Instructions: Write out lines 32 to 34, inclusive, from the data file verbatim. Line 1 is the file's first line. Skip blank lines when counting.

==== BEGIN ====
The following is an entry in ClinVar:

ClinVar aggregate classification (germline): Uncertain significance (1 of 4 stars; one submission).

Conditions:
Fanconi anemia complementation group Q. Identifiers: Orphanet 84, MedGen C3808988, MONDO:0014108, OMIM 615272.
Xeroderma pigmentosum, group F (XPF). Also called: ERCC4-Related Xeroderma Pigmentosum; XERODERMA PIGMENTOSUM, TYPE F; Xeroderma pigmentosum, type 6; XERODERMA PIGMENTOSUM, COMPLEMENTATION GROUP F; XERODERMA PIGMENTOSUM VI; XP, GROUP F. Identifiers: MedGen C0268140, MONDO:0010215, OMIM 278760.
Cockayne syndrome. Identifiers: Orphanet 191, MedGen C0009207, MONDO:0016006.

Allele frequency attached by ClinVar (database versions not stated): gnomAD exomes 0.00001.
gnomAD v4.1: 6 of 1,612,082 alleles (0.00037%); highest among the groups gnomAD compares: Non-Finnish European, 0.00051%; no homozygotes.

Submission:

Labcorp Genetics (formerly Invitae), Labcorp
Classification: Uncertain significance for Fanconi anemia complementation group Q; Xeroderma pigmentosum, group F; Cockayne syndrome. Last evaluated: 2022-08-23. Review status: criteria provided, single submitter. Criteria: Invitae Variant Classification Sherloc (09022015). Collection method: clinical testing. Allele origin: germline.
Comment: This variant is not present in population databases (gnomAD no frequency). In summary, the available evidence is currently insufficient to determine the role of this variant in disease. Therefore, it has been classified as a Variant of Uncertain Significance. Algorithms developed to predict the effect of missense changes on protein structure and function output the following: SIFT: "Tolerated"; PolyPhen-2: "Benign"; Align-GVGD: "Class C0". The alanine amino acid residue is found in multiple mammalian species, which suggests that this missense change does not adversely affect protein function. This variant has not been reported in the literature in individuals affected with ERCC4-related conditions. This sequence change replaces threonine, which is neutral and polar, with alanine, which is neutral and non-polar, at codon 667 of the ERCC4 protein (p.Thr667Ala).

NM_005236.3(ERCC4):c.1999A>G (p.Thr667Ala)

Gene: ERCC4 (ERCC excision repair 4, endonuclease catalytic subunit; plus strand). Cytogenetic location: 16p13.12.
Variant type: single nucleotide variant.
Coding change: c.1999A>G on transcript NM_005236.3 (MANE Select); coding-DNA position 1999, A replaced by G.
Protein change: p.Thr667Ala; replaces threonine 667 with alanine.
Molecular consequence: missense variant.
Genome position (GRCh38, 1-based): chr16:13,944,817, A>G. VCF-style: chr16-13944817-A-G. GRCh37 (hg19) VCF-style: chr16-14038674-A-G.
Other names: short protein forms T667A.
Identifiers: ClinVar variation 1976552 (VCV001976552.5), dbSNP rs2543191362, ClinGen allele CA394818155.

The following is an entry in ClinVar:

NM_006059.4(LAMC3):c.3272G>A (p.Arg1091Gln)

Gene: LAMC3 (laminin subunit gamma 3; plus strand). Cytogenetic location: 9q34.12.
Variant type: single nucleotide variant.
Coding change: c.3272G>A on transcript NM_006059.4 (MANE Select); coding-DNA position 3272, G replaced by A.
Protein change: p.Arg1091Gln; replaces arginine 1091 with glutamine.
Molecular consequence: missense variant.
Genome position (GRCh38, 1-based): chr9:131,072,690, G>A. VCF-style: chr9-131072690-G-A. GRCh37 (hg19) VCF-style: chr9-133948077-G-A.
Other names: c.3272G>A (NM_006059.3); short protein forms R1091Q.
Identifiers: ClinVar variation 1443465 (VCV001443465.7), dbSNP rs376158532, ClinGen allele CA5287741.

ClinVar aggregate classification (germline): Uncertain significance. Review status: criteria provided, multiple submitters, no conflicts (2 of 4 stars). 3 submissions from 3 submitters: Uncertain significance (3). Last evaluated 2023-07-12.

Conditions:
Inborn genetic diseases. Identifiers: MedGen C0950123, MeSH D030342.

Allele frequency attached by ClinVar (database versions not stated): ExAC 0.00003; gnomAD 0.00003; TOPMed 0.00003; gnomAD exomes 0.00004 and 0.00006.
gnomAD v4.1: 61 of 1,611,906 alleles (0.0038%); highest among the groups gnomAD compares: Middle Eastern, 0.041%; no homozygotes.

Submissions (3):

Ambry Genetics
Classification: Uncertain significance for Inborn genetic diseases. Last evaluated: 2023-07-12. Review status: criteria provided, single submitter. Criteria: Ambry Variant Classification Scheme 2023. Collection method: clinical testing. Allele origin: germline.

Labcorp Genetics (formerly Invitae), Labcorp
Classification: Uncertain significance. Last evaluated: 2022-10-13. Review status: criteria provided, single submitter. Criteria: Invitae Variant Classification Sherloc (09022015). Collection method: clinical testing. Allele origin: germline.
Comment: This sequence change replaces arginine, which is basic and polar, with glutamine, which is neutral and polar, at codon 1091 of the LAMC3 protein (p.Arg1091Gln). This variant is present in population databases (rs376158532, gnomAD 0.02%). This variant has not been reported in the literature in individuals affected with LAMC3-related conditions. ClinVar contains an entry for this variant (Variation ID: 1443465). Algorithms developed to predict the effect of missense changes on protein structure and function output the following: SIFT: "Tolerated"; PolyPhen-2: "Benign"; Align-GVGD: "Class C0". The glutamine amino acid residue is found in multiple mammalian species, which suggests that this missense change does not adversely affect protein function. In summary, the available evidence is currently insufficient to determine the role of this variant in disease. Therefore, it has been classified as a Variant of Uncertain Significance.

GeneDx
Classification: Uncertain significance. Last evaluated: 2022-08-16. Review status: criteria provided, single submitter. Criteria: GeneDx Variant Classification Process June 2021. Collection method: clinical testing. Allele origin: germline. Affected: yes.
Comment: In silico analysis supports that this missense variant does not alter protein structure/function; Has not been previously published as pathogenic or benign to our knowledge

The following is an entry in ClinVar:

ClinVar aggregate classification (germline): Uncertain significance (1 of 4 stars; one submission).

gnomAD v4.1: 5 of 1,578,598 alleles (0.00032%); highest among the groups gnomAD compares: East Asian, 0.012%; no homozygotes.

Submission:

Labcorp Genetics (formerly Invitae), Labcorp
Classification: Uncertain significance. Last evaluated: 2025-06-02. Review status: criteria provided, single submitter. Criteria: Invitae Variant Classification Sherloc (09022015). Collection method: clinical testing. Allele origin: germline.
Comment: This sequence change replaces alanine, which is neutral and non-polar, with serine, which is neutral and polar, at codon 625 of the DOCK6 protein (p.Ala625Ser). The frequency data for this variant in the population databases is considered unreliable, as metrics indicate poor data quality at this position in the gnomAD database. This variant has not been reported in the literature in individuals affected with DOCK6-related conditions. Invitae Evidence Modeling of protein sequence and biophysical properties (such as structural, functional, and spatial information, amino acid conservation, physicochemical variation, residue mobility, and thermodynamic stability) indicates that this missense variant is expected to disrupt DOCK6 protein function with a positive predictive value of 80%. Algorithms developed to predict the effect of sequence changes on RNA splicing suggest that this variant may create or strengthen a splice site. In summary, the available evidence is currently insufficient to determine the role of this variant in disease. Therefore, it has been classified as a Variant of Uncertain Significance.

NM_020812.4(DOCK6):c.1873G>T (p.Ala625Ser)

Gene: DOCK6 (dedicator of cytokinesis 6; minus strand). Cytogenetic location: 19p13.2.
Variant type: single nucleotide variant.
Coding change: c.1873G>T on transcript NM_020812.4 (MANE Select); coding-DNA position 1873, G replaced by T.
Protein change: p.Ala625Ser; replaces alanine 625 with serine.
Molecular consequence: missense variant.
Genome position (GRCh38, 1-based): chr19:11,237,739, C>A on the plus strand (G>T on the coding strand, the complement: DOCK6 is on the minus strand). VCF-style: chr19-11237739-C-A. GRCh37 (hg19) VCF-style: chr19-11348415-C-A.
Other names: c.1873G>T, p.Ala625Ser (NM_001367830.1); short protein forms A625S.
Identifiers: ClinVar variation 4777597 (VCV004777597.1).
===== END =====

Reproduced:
ClinVar aggregate classification (germline): Uncertain significance. Review status: criteria provided, multiple submitters, no conflicts (2 of 4 stars). 3 submissions from 3 submitters: Uncertain significance (3). Last evaluated 2023-07-12.

Conditions:
Inborn genetic diseases. Identifiers: MedGen C0950123, MeSH D030342.